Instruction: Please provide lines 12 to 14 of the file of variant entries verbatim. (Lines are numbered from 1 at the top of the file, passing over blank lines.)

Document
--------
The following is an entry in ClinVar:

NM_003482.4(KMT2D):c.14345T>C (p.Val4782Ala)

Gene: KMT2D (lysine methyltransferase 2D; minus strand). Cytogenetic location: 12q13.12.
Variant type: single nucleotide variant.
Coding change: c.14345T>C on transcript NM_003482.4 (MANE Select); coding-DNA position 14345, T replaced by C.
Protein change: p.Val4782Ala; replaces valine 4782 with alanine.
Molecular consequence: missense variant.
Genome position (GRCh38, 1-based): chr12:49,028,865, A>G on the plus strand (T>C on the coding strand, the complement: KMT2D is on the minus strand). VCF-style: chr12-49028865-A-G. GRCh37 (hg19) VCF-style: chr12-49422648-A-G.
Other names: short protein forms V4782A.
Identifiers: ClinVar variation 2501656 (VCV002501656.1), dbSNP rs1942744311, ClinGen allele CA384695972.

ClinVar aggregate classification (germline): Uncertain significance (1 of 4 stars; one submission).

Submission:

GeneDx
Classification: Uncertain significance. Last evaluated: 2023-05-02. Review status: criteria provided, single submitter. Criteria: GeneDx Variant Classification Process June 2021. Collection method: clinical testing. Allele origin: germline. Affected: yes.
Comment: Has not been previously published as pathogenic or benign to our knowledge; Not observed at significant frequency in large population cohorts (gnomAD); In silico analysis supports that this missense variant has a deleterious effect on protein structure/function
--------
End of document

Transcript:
Submission:

GeneDx
Classification: Uncertain significance. Last evaluated: 2023-05-02. Review status: criteria provided, single submitter. Criteria: GeneDx Variant Classification Process June 2021. Collection method: clinical testing. Allele origin: germline. Affected: yes.